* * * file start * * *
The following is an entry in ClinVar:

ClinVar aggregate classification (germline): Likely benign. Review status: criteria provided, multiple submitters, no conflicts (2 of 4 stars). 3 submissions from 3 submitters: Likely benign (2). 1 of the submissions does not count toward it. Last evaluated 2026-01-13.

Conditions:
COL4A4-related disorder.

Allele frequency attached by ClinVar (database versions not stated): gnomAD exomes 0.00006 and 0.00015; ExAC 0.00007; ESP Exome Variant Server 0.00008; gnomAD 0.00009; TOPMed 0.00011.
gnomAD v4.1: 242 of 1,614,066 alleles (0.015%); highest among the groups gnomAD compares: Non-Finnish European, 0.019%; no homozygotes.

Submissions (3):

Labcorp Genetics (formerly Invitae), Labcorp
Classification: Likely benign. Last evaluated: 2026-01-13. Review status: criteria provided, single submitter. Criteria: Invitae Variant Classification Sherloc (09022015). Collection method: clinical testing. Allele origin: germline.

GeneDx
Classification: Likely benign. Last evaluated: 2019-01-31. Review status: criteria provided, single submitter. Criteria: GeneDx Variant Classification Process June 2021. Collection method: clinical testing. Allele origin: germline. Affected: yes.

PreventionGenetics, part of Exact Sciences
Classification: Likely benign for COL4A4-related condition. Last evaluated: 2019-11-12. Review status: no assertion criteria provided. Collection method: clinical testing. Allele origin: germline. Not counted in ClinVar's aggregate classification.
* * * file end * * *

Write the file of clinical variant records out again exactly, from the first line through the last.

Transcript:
The following is an entry in ClinVar:

ClinVar aggregate classification (germline): Likely benign. Review status: criteria provided, multiple submitters, no conflicts (2 of 4 stars). 3 submissions from 3 submitters: Likely benign (2). 1 of the submissions does not count toward it. Last evaluated 2026-01-13.

Conditions:
COL4A4-related disorder.

Allele frequency attached by ClinVar (database versions not stated): gnomAD exomes 0.00006 and 0.00015; ExAC 0.00007; ESP Exome Variant Server 0.00008; gnomAD 0.00009; TOPMed 0.00011.
gnomAD v4.1: 242 of 1,614,066 alleles (0.015%); highest among the groups gnomAD compares: Non-Finnish European, 0.019%; no homozygotes.

Submissions (3):

Labcorp Genetics (formerly Invitae), Labcorp
Classification: Likely benign. Last evaluated: 2026-01-13. Review status: criteria provided, single submitter. Criteria: Invitae Variant Classification Sherloc (09022015). Collection method: clinical testing. Allele origin: germline.

GeneDx
Classification: Likely benign. Last evaluated: 2019-01-31. Review status: criteria provided, single submitter. Criteria: GeneDx Variant Classification Process June 2021. Collection method: clinical testing. Allele origin: germline. Affected: yes.

PreventionGenetics, part of Exact Sciences
Classification: Likely benign for COL4A4-related condition. Last evaluated: 2019-11-12. Review status: no assertion criteria provided. Collection method: clinical testing. Allele origin: germline. Not counted in ClinVar's aggregate classification.